`````` Here, R^2 is the coefficient of determination. This term represents the amount of variation in outcome(y) explained by the dependence on features (x variables). Therefore, a larger R^2 indicates a better model performance or a better fit.

When R^2 is equal to one, then RSS is equals to 0. Meaning the predicted outcome values and the real outcome values are exactly the same. We will be using the R^2 term to measure the performance of our model.

``````plt.figure(figsize=(6,5))
plt.scatter(X, y, marker= 'o', s=50, alpha=0.7)
plt.plot(X, model.coef_*X + model.intercept_, 'r-')
plt.title('Least-squares linear regression model')
plt.xlabel('Variable/feature value (x)')
plt.ylabel('Outcome (y)')
plt.show()
`````` ### Ridge Regression - L2 Regularization

Ridge regression model calculates coefficients and the bias (w and c) using the same criteria in Least-Squared however with an extra term. This term is a penalty to adjust the large variations in the coefficients. The linear prediction formula is still the same but only the way coefficients are calculated differs due to this extra penalty term. This is called regularization. It serves to prevent overfitting by restricting the variation of the coefficients which results in a less complex or simpler model.

This extra term is basically the sum of squares of the coefficients. Therefore, when we try to minimize the RSS function, we also minimize the the sum of squares of the coefficients which is called L2 regularization. Moreover, the alpha constant serves to control the influence of this regularization. This way, in comparison to the Least-Squared model, we can actually control the complexity of our model with the help of alpha term. The higher alpha term, higher the regularization is, and simpler the model will be.

The accuracy improvement with datasets including one dependent variable (feature) is not significant. However, for datasets with multiple features, regularization can be very effective to reduce model complexity, therefore overfitting and increase model performance on test set.

Let's have a look at its implementation in python:

``````from sklearn import datasets
X_train, X_test, y_train, y_test = train_test_split(X, y,random_state = 42)
from sklearn.linear_model import Ridge
model = Ridge()
model.fit(X_train, y_train)

print('feature coefficients: {}'.format(model.coef_))
print('intercept (c): {:.3f}'.format(model.intercept_))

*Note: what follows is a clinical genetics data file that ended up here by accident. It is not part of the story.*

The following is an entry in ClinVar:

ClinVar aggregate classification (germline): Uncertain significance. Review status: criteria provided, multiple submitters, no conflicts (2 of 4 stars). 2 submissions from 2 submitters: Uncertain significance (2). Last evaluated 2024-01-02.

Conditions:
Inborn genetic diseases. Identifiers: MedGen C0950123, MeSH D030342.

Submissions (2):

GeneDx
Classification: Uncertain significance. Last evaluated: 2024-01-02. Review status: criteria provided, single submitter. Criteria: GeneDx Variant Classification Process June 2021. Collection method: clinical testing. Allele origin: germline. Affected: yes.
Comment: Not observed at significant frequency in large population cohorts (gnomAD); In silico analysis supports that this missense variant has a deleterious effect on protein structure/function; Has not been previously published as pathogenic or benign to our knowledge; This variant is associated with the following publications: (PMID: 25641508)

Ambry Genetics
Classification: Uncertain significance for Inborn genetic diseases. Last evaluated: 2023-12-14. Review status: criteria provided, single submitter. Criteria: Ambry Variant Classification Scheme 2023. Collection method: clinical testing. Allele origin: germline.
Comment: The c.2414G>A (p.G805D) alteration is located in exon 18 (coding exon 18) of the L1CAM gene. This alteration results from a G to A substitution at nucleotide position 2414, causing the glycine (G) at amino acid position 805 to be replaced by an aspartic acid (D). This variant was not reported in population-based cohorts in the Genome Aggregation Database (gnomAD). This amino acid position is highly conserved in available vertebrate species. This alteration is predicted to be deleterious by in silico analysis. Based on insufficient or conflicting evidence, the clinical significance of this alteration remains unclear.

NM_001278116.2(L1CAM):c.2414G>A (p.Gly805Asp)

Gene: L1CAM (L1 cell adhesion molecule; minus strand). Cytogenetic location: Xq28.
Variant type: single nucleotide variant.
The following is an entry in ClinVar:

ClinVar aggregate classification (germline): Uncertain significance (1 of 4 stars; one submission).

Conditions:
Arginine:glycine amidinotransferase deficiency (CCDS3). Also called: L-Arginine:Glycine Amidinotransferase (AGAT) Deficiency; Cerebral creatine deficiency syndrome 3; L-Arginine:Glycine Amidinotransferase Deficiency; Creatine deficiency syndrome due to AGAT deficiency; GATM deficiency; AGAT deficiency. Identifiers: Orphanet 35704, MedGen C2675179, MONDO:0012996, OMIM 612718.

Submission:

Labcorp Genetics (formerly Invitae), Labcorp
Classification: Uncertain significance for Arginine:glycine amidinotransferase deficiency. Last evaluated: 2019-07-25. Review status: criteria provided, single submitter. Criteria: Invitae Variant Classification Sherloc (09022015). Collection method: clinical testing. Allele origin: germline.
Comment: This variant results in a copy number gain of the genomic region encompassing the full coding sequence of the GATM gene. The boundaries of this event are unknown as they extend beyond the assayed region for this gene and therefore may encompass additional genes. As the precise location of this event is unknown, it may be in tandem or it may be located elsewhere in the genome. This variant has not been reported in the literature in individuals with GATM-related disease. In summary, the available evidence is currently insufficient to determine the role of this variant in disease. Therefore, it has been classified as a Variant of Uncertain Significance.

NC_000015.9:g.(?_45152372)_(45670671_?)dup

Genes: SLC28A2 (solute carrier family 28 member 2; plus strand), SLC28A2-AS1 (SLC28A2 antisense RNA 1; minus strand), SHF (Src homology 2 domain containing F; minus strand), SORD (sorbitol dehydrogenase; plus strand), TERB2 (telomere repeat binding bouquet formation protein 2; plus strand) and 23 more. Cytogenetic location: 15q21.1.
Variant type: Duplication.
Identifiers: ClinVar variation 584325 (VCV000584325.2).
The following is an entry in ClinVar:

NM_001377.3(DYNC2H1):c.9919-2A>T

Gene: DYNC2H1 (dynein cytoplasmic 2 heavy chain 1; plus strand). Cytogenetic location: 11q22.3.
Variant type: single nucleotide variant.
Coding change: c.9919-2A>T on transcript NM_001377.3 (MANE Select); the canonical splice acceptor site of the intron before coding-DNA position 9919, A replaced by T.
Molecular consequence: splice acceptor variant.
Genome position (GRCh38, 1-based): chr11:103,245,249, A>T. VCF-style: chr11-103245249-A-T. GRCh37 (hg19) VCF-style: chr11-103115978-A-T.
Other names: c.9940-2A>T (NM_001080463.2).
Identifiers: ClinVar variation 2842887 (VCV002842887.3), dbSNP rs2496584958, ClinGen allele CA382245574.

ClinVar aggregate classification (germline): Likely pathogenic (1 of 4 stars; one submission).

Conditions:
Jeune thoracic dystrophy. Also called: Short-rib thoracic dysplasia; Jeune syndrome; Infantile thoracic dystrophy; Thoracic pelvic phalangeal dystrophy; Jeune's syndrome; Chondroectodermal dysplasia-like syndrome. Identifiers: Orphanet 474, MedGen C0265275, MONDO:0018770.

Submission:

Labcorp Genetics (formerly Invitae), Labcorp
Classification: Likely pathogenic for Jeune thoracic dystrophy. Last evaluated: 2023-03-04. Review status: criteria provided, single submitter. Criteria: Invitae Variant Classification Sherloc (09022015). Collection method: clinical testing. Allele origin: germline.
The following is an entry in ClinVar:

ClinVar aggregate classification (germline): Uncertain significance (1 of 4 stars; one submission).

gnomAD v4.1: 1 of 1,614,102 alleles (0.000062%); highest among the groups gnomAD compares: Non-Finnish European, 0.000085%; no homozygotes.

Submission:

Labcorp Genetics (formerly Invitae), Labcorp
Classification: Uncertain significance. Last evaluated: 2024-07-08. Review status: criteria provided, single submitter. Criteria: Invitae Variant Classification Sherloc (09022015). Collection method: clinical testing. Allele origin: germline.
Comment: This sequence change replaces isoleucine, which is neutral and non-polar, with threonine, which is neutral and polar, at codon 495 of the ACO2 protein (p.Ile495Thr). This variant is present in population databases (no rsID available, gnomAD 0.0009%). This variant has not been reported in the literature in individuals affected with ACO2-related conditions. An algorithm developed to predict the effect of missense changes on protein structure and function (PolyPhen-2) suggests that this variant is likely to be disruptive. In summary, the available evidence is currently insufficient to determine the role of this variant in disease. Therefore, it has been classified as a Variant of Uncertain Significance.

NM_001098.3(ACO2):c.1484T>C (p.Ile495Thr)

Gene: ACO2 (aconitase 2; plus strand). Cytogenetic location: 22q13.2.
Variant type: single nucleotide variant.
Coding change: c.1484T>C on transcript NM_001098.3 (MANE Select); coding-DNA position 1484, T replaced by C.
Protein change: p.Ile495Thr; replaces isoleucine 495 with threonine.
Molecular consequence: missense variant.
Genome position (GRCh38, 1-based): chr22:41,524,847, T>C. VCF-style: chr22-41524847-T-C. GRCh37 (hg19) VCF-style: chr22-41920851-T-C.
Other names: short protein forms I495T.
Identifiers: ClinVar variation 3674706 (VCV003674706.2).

``````
``````plt.figure(figsize=(10,5))
alphas = [1,5,10,20,50,100,500]
features = ['w_'+str(i+1) for i,_ in enumerate(model.coef_)]
for alpha in alphas:
model = Ridge(alpha=alpha).fit(X_train,y_train)
plt.scatter(features,model.coef_, alpha=0.7,label=('alpha='+str(alpha)))

plt.axhline(0)
plt.xticks(features)
plt.legend(loc='upper left')
plt.show()
`````` Normalization can be applied unfairly to the features when they have different scales (when one feature has values around 0-1 and the other has from 100-1000). This can cause inaccuracies in our model when we apply regularization. In this case, feature scaling comes to our help to normalize all the values in the dataset, so that we can get rid of the scale differences. We will look in to feature scaling in another section...

### Lasso Regression - L1 Regularization

Lasso regression is also a regularized linear regression model. In comparison to Ridge regression, it uses L1 regularization as the penalty term while calculating the coefficients.

Let's have a look at how the RSS function looks like with the penalty term for L1 regularization. The penalty term for L1 regularization is the sum of absolute values of the coefficients. Therefore, when the algorithm tries to minimize RSS, it enforces the regularization by minimizing the sum of absolute values of the coefficients.

This results in coefficients of the least effective paramaters to be 0 which is kind of like feature selection. Therefore, it is most effectively used for datasets where there a few features with a more dominant effect compared to others. This results in eliminating features which have a small effect by setting their coefficients to 0.